VI. Did the sentencing court abuse its discretion when the court imposed an aggravated sentence for Appellant['s] conviction for drug delivery resulting in death and then imposed two additional consecutive sentences?
VII. Does Appellant's sentence and § 2506 itself violate the Eighth Amendment's restriction against cruel and unusual because Appellant was a drug addict and never intended to cause any loss of life and the statute permits severely disproportionate punishments of individuals tangentially involved in a drug overdose?

         Appellant's Brief at 5 (unnecessary capitalization omitted).

         We address together Appellant's first two issues, wherein he challenges the sufficiency and weight of the evidence to support his conviction for the offense of drug delivery resulting in death. In support of his sufficiency challenge, Appellant argues that the Commonwealth failed to prove that (1) he acted with reckless disregard to the likelihood of Lowe's death from injecting himself with heroin, and (2) Lowe's death was reasonably foreseeable to Appellant and thus Appellant's conduct was the legal cause of his death. Appellant's Brief at 20-32. Appellant argues that the jury's guilty verdict for drug delivery resulting in death is against the weight of the evidence because (1) he lacked any culpable mens rea concerning the likelihood of Lowe's death and it was the "product of a legally invalid prosecution theory" that no mens rea in that regard was required, and (2) the "overwhelming medical evidence" suggests that Appellant did not proximately cause Lowe's death. Id. at 32-34.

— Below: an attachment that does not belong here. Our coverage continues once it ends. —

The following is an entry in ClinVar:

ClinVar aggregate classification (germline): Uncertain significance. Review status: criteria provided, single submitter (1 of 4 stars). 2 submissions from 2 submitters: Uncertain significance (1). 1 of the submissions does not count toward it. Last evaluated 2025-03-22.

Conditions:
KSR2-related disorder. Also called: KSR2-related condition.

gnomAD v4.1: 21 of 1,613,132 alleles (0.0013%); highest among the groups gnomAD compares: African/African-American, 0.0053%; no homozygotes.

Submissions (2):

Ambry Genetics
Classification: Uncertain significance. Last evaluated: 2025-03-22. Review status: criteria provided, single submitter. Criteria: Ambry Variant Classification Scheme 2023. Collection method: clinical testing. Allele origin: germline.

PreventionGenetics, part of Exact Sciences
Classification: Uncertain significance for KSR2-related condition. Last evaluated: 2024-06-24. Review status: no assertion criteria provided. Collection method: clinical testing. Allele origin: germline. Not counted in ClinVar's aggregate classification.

Notwithstanding Appellant's claims on appeal, our review of the record reveals that the only issues Appellant included in his Rule 1925(b) statement relating to sufficiency or weight of the evidence state as follows:

3. Was [Appellant's] conviction for drug delivery resulting in death against the weight of the evidence because the cause of [Lowe's] death was combined drug toxicity?
4. Did the Commonwealth present insufficient evidence to support [Appellant's] conviction for drug delivery resulting in death because the cause of [Lowe's] death was combined drug toxicity?

         Appellant's Rule 1925(b) Statement, 4/25/2016, at 2 (unnecessary capitalization omitted).

         As written, Appellant's issues fail to make any mention of a challenge with respect to the mens rea required or whether Lowe's death was reasonably foreseeable to Appellant.[1] Rather, Appellant's issues challenge the sufficiency and weight of the evidence only as it relates to the factual cause of Lowe's death (which, as alleged by Appellant, was combined drug toxicity). Indeed, in its Rule 1925(a) opinion, the trial court addressed Appellant's issues as challenging whether the verdict was against the weight of the evidence and whether the Commonwealth failed to present sufficient evidence "because [Lowe's] death was caused by combined drug toxicity as opposed to being caused solely by the heroine [sic] provided by [Appellant]." Trial Court Opinion (TCO), 4/28/2016, at 1-2.